Mother 3 is a playground with plenty of room for your imagination to run free. The more you think about it, the greater Mother 3 will become. The more you feel it, the deeper it’ll become. The more fun you have, the more you’ll grow.
--Handwritten note from series creator Shigesato Itoi posted on his website prior to the release of Mother 3 in 2006.
In yesterday's post, I tried to account for the affection and devotion Mother 3 inspires in many players, me included. The game conveys an unmistakably warm, whimsical, yet foreboding vision of life in a small town undergoing vast change. The game's humor and charm, coupled with its quirky but moving storytelling, go a long way in delivering all these intangibles.
But Mother 3 is more than a stylish, big-hearted fable. It is an expertly crafted game that manages to remain faithful to its genre roots while extending the boundaries of RPG gameplay and storytelling. Mother 3 may not succeed on every count (the Grind Gremlin rears its ugly head at times), but as a traditional JRPG, it accentuates the positives and eliminates the negatives better than any of its genre contemporaries. As Steve Amodio puts it "Mother 3 does just about nothing new, but its genius is that in its tried and proven framework it finds more value than anyone else ever has..."
Itoi's design recalibrates the traditional JRPG tropes, rather than attempting to overhaul or eliminate them. For example, in a typical JRPG, we notice an NPC and approach her for an interaction. Why? Because she may have something for us: a piece of food, sage advice, directions to the next town, etc. I don't know about you, but I'm pathologically incapable of walking past an unfamiliar NPC (or any new item for that matter) because 25 years of gaming have taught me not to.
Itoi changes the formula in Mother 3 and thereby enriches the game. You will find yourself similarly compelled to speak to all the villagers in Tazmily, but not because you expect them to fill your inventory. You will speak with them to find out how they're doing; what they're thinking; and how they've changed. Itoi's NPC's are responsible for communicating the pivotal changes occuring in Tazmily and its environs, so your interactions with them feel more personal, less mercenary...and less, well, "game-y."
Similarly, Mother 3's rhythm-matching combat system (see Dan Bruno's fabulous series on this), revises standard JRPG turn-based combat by adding, though not requiring, a fun and challenging skill element to the mix. Typical of Itoi's penchant for playing with the player playing the game, as battles grow more difficult, so does the music with tricky meters and uneven tempos. In response, I found myself practicing before striking and creating games within the game: e.g. rhythm-matching combat for weaker team members and single strikes for stronger characters.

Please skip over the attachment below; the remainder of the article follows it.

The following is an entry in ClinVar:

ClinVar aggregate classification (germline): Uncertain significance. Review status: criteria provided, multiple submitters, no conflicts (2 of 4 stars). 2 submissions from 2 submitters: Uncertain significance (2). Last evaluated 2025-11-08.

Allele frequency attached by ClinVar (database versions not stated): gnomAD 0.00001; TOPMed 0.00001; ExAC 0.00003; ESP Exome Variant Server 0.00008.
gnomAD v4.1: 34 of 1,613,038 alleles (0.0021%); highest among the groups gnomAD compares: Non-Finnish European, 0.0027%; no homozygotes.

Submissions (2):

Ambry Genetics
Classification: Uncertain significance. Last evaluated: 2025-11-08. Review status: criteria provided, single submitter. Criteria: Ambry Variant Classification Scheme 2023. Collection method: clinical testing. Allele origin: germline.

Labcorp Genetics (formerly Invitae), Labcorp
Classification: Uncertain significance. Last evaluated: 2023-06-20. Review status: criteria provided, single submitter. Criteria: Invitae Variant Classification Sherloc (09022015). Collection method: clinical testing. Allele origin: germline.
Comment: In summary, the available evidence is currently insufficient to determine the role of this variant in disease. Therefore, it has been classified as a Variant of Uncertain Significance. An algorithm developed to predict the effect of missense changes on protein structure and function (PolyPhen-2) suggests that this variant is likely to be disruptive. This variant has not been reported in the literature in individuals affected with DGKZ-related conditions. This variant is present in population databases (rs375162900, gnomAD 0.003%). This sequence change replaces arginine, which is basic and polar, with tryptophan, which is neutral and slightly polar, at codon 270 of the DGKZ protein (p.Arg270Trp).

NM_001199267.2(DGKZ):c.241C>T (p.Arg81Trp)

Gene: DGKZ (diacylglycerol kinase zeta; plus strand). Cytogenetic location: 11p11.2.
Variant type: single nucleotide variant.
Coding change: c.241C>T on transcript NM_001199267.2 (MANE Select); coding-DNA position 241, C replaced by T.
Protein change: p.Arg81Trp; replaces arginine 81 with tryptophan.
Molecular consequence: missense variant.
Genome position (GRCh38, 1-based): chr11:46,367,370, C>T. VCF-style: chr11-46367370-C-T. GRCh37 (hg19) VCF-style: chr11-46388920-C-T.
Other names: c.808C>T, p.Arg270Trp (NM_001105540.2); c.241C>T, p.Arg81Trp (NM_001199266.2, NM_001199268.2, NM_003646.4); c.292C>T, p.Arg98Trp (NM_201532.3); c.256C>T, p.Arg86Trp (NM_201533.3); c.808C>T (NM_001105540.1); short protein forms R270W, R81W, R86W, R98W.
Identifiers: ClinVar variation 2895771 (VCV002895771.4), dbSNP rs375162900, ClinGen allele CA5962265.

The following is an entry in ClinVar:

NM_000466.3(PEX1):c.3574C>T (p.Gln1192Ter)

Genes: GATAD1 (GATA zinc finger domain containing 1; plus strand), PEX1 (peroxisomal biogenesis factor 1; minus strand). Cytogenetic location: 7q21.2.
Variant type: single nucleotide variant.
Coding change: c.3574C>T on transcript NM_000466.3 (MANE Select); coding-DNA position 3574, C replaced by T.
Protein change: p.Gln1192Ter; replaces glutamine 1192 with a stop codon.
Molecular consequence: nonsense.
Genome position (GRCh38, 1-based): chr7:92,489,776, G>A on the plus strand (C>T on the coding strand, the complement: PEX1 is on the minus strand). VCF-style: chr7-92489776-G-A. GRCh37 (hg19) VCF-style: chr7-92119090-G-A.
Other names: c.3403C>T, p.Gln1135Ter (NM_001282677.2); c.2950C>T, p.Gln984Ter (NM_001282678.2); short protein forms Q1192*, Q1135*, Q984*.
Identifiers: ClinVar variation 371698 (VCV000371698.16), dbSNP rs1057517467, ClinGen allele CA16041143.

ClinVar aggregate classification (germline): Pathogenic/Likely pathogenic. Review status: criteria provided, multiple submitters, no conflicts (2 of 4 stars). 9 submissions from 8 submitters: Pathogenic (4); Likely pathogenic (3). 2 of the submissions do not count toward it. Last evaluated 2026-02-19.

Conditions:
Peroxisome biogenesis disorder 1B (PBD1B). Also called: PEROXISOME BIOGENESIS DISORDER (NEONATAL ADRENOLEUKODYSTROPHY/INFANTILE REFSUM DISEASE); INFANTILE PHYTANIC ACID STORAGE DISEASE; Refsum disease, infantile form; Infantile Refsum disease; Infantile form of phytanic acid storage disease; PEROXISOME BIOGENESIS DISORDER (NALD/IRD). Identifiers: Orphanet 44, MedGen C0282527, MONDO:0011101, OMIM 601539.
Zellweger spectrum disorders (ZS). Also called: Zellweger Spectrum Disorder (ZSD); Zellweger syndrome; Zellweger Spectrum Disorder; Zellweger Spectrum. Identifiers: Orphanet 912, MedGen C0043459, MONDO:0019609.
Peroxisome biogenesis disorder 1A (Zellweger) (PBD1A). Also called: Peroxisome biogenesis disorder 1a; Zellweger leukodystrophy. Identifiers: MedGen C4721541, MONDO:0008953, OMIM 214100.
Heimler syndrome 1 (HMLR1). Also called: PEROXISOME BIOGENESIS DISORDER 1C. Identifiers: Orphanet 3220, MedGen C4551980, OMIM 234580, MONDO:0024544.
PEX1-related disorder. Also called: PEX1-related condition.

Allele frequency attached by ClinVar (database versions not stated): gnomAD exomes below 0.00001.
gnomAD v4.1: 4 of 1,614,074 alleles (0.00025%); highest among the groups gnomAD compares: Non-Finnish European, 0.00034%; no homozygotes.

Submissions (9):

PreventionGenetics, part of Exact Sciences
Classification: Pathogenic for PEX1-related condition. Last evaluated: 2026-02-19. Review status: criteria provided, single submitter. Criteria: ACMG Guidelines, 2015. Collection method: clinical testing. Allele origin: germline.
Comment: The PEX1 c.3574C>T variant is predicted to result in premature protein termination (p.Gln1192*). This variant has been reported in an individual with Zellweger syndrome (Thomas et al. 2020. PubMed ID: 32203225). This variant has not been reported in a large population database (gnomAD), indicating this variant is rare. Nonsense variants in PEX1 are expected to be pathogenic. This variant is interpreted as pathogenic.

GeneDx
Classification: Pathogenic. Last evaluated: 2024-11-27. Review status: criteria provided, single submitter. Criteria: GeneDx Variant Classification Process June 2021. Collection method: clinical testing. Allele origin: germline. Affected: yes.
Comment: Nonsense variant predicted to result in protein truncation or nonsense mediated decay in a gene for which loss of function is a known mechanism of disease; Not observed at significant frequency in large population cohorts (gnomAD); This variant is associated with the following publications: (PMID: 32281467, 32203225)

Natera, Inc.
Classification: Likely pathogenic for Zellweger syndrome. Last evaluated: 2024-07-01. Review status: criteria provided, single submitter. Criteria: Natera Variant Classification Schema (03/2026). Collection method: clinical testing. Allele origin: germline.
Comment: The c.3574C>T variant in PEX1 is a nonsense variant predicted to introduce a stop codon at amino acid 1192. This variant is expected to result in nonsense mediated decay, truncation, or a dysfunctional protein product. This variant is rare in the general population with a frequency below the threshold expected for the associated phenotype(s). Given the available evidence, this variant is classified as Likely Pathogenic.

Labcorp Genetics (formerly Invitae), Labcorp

Ultimately, your attachment to Mother 3 is likely to hinge on your engagements with two separate families: one family serves as the emotional and thematic centerpiece of the story; the other is the temporary family formed by the playable foursome you control for the final chapters of the game. Once again, Itoi puts a wrinkle in the fabric by intersecting these two families via you and your controller. The first half of the story establishes history, motives, and what's at stake for this family and their village. The second half focuses on the one (and least likely) member of the family who must forge a team, face his destiny, and bring it all home. When the game ends, you have seen it and played it from multiple perspectives.
Not exactly virgin territory for RPG narratives. But again, it's not what Itoi does here that matters; it's how he does it that elevates Mother 3. Locating so much of the game in a central location alters the standard travelogue format of JRPGs and repositions the player and his objectives.
In Mother 3 your imperative is less about traveling than about interacting with and understanding your environment and the people who live there. (See Matthew Gallant's excellent Progression in Mother 3, for more on this). When the game later deviates from this philosophy for several chapters, a bit of the air goes out of Mother 3's balloon.
If you're a young gamer who's never played a JRPG, or if you tried one once and ran for the hills, I encourage you to give Mother 3 a look. It represents the best of what a Japanese role-playing game can be. I realize these games aren't for everyone; but before you decide to write off the genre as threadbare, irrelevent or outmoded, you ought to see for yourself the ardent craftsmanship, harmonious mechanics, and simple elegant storytelling of a game at the zenith of its genre.